I feel the same way about the big crane at the Hunters Point Shipyard; the one that you can see from Bernal and 101.

      • the tunnel is a brilliant idea, especially if the new land creates housing and commercial along Randall to bring GP, Bernal and Mission St together in a more meaningful way.

  11. Were the bridges painted an attractive shade, it would do wonders for what I’ve always considered to be a Parisian part of SF.

    The proposal is pie in the sky nonsense.

  12. Sorry, but this comes across as a late-90’s vision of a grass-roots neighborhood. What your illustration lacks is right-lane cut-outs for the Google Bus stops to service the high-rise condos that will line the new boulevard.

  13. IMHO The tunnel idea is lovely, but I don’t like the idea of turning San Jose into a regular city street. Adding more intersections would even slow muni down, which I didn’t think was physically possible.

  14. This isn’t an opinion on what “should” be done; it’s just an alternate take to consider or not.

    I’ve traveled through the cut for 19 years now, several times a week on my 1.5 mile commute home from work. There are often faster routes; but there’s something strangely comforting about that stretch of the City I hope I can put into words.

    Yes it’s easy to dismiss as ugly, industrial, imperfect, ungreen, gravelly, hard, etc… Yet it’s one of three places in the City that remind me of the South and Midwest where I grew up, in a good way. I don’t know if others ever had the childhood experience of walking along train tracks with scattered, rusty buildings behind concrete levees as a backdrop. What are the best words to convey the feeling? Dusty melancholy that isn’t sad? Lonesome happiness? The solace of imperfect juxtapositions? Are kids even allowed to wander nowadays? Are they allowed to explore things that are dirty and rusty just for the sake of kicking around and thinking?

    There are certain times of day in certain parts of the year where the quality of the light here in San Francisco can take your breath away. An already beautiful landscape becomes almost unreal. The angle of the sunlight; the chaotic colors of the houses reflecting into the air; the prismatic effect of salty air… I’ve tried to describe to friends in other parts of the world that quality of light. It’s impossible to imagine if you haven’t seen it (or ever stopped to notice it), or if unusual atmospherics aren’t your thing.

    The Cut is kinda like that to me: pleasing in a way that’s hard to describe, and hard to understand if you’ve never experienced similar functional architecture in native settings.

    It may sound sappy or bizarre; and it is just one person’s opinion (a person who was glad that there were still a few gravel roads in Bernal when I first moved here). But that little stretch of San Jose makes me feel wistful BECAUSE it isn’t perfectly manicured and picturesque. Because it looks out of place. We have industrial-ish streets left in SF. But not many concrete-canyon-train-track-and-gravel-chain-link cuts through tree-lined surroundings. In any other setting it would be unremarkable. But dropped here in San Francisco where it is lit by our version of the sun, it’s a surprising break from the perfection, like a scar you hate that your spouse inexplicably loves.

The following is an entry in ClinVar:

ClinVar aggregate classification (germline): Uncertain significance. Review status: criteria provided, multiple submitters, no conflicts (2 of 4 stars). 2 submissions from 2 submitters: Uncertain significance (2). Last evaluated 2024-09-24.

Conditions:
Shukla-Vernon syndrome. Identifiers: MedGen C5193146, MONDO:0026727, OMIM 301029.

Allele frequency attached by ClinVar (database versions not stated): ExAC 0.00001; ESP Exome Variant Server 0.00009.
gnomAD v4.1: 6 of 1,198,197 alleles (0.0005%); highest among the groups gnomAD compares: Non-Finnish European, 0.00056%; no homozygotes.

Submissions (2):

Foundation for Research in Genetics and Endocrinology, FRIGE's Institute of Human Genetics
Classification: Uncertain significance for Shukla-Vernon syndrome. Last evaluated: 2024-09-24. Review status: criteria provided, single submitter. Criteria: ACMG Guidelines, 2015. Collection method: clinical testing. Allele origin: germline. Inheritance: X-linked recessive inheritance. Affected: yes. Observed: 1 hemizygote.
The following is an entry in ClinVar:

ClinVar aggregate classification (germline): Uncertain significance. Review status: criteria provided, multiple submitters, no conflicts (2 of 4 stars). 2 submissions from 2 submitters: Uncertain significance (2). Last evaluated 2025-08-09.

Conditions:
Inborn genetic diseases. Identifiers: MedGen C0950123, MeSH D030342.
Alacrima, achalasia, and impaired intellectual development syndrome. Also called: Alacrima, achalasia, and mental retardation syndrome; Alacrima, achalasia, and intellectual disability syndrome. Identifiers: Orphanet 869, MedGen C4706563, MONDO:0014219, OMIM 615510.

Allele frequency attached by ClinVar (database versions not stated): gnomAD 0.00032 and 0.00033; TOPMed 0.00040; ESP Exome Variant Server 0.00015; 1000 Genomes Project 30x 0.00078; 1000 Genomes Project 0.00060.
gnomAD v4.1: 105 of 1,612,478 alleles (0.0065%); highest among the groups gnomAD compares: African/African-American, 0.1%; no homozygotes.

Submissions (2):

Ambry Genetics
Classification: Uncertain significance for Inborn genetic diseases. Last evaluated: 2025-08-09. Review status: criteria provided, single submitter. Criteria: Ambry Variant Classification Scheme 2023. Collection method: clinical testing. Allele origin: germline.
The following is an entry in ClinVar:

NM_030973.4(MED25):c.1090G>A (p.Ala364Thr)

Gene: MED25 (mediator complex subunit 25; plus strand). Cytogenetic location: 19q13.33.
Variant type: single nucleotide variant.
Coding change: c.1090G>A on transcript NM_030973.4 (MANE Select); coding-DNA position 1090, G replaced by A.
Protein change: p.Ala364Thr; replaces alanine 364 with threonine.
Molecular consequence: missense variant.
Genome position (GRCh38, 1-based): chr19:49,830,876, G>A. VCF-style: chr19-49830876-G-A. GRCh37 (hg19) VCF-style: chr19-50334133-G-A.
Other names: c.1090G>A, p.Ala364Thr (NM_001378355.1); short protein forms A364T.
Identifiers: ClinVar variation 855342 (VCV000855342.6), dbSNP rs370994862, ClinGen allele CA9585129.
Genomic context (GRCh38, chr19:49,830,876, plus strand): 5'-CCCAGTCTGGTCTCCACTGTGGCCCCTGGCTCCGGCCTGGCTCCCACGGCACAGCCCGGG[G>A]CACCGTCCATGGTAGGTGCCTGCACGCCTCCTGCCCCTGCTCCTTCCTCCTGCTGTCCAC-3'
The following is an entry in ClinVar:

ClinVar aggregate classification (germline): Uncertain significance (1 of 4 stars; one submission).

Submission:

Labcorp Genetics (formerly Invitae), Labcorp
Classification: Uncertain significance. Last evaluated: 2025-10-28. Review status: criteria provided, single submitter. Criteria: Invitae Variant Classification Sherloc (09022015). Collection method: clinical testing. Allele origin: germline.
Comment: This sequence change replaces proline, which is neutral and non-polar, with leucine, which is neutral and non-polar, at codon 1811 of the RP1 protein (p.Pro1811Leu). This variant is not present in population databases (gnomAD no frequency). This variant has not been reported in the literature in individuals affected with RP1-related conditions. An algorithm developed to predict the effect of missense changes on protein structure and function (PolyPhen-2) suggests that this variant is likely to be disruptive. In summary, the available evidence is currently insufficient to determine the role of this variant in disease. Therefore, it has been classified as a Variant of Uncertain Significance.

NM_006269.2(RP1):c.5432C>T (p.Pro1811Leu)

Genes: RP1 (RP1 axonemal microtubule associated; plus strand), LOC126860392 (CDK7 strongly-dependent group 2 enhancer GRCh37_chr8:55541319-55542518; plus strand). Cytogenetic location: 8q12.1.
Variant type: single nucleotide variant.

The drawings all look lovely. They are–objectively–more user-friendly versions of the area. I understand the desire to scale up, enhance, unify… but I’ll miss it when it’s gone: something boldly unpretty, something slightly jarring and just… different.

    • Get yourself out to Hunters Point before they level everything and build the condos. I love the view from there, and the remnants of the shipyard, the rusting hulks, warehouses and rotting piers. It’ll be a nice neighborhood someday, but it’ll never have the same kind of beauty it’s had over the past 25 years as the Navy slowly withdrew.

      • I completely agree with you, Snobby. I’ve spent many hours there, and even had the chance to spend some time in off-limits buildings, some full of massive old equipment that hadn’t been stolen or auctioned, but rather left to rust in peace.

    • This is completely insane, and I agree fully with it.

      The tunnel plan is more of that over-manicured crap you see in the mid west. SF *USED* to be a blue collar industrial city where people earned a living. You can see remnants of that all over, this cut is one of them. A gritty reminder of what it once was and will be again once the latest wave of invaders go bust and go home.

      Another spot like this is on Rincon HIll, where old SF met the new mass of the Bay Bridge in the 30’s. That remained for many years, but now has been removed for the new, which is fine, it grew out of necessity. The bridge displaced some of the old development where it needed to, leaving the rest to soldier on. Now the bridge remains and is now the old, while new things rise up. I bet if you scrounged hard enough, you will still see parts of pre-bridge SF poking through.

      Burying the Bernal Cut is fake, creating a fake world for people that don’t understand why it is there in the first place and recreating something that hasn’t existed for over 100+ years. Hell when they first dug it out it was ranches and farms.

  15. I just read Byrd’s comment. Roughly the same sentiment; much more concise.

    “Parisian” is interesting to think about…